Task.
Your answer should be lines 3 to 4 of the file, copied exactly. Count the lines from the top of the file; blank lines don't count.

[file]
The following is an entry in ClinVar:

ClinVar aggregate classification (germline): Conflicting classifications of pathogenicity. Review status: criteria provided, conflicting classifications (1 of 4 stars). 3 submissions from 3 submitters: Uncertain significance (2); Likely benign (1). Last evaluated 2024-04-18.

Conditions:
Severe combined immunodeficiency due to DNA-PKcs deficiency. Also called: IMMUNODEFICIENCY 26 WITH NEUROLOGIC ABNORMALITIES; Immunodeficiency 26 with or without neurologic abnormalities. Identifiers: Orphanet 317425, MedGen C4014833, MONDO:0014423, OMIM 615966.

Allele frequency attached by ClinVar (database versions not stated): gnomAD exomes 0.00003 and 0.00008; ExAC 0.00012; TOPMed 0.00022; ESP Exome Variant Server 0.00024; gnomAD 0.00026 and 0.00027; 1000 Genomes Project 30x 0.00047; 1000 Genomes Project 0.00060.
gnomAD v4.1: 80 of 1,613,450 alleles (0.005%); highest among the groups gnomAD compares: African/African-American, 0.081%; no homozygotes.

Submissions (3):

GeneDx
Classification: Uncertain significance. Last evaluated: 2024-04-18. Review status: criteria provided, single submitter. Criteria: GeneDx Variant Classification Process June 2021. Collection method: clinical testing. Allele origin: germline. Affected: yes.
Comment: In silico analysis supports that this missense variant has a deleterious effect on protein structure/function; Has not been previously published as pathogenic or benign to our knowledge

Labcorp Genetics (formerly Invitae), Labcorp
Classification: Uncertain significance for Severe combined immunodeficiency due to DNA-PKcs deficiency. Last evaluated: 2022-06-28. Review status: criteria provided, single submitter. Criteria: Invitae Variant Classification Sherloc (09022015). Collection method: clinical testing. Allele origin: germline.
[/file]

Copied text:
Conditions:
Severe combined immunodeficiency due to DNA-PKcs deficiency. Also called: IMMUNODEFICIENCY 26 WITH NEUROLOGIC ABNORMALITIES; Immunodeficiency 26 with or without neurologic abnormalities. Identifiers: Orphanet 317425, MedGen C4014833, MONDO:0014423, OMIM 615966.